“No, that’s my sister. You dated her.”

“Sorry, hoss, wrong cowpoke. Though maybe I should be the sorry one. ‘Lauren,’ huh? She sounds hot. Is she hot?”

“I guess.”

“You’ll introduce me, I’m sure.”

“I will?”

“Sure. After you”–and he covers his mouth, mumbling quickly–“pay for my groceries.”

“Excuse me?”

“For what?”

“Pay for your groceries?”

He grins a sly, curved grin, like a cat burping canary feathers. “Did you want to? That’s neighbourly of you.” He removes the plastic divider between our items and says, “On his tab,” to the cashier, hoisting a thumb at me. When I don’t present my own reusable bag, he shakes his head with beaucoup distain and plucks a canvas bag off the nearby hook.  “And this,” he says. “You know the environment’s not going to save itself, Danny-boy.”

I blush for a reason that isn’t readily apparent to me. Maybe it’s being eco-shamed in public, or maybe it’s because he knows my name and I don’t remember his. And it’s not that I make a habit out of paying for near-strangers’ groceries, but something tells me I owe him. He knows it. I know it. This is simply the collection of a debt I’ve forgotten the details of.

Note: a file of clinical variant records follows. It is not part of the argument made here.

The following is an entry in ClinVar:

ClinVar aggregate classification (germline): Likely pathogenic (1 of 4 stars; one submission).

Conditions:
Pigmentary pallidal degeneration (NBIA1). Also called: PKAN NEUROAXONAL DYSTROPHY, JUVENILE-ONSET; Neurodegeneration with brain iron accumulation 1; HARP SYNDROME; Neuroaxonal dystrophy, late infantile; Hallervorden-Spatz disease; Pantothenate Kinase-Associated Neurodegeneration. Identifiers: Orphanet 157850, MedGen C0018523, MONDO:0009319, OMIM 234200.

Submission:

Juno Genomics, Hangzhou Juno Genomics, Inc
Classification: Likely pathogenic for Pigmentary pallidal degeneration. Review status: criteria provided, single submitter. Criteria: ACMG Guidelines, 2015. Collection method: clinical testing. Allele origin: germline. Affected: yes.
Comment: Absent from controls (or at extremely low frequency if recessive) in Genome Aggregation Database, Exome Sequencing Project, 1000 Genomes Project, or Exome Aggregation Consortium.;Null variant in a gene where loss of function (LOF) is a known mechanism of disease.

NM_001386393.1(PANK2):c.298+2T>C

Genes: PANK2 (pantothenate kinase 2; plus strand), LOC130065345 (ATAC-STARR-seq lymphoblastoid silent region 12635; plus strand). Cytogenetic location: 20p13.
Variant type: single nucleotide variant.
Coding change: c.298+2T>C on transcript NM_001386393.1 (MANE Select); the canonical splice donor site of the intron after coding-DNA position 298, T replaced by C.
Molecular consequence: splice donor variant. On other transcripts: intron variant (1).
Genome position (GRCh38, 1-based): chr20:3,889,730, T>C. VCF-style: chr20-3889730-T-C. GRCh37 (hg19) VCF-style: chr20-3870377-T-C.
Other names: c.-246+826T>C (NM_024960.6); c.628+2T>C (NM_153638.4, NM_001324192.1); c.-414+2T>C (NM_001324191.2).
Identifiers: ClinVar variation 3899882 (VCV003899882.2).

“High school?” I say, as we exit the store.

“Getting warmer.”

“But not.”



“You could say that.”


“Want a hint?”

“Please,” I say, needing this to be over with. Whatever it takes. Whatever mindfuck memory I have to contend with.

He leans in like he’s divulging missile launch codes. “From a writing workshop…”

Oh, that.

“I’m Gage Parker,” he says.

I dig but come up empty. “Sorry, I used to drink a lot back then. Was it a bar bill? It was probably a bar bill.”